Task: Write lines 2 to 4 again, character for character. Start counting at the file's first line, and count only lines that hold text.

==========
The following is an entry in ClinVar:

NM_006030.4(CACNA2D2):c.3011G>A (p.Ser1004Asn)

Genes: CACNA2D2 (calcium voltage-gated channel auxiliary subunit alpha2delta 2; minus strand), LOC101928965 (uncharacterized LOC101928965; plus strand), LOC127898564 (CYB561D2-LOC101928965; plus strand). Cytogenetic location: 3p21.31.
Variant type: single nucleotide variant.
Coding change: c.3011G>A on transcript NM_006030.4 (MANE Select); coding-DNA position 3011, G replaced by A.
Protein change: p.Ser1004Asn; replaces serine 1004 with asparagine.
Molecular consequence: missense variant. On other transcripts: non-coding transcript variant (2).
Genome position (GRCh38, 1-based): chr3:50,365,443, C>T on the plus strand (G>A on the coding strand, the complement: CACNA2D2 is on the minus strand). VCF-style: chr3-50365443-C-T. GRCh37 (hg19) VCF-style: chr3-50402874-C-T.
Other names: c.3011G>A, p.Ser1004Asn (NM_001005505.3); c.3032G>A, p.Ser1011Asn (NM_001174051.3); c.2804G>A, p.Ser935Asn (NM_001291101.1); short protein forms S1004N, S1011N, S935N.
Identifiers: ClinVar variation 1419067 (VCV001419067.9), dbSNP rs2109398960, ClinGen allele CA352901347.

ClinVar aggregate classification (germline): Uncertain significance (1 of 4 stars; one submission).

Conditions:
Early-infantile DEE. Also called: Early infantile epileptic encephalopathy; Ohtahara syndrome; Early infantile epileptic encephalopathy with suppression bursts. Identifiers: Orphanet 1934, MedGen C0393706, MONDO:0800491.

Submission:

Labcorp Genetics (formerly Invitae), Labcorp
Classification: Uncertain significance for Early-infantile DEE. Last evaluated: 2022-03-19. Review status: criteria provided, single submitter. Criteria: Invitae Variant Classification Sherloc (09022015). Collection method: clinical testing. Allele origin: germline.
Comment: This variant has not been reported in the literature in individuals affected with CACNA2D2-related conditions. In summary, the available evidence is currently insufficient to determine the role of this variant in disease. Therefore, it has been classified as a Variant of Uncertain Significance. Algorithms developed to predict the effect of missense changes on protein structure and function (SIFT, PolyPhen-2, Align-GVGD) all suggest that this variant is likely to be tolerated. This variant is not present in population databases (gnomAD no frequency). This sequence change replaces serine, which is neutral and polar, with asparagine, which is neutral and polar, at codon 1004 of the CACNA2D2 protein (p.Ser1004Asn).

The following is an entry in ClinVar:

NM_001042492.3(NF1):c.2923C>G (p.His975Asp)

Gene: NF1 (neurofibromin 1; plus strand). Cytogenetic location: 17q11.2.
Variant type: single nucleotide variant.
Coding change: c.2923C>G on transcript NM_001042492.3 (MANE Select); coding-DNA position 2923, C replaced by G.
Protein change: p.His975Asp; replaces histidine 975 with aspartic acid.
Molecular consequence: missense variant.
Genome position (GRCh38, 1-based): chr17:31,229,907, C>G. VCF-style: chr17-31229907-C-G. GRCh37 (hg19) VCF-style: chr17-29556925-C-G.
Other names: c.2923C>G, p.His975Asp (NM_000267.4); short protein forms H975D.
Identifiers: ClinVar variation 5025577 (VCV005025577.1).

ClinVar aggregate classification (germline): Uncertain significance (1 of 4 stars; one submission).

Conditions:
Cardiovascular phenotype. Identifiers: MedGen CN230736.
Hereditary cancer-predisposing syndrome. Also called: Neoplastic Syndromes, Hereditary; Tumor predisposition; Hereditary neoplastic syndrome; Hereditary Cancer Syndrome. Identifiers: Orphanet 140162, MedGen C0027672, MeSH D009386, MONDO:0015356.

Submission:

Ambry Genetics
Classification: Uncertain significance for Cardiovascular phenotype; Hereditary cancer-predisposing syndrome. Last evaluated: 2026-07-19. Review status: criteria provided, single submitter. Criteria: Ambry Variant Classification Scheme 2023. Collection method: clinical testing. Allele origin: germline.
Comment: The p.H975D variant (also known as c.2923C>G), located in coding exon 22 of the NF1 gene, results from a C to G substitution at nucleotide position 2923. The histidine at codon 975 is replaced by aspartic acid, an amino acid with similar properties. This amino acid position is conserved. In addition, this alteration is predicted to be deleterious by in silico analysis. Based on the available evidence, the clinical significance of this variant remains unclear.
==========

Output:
NM_006030.4(CACNA2D2):c.3011G>A (p.Ser1004Asn)

Genes: CACNA2D2 (calcium voltage-gated channel auxiliary subunit alpha2delta 2; minus strand), LOC101928965 (uncharacterized LOC101928965; plus strand), LOC127898564 (CYB561D2-LOC101928965; plus strand). Cytogenetic location: 3p21.31.
Variant type: single nucleotide variant.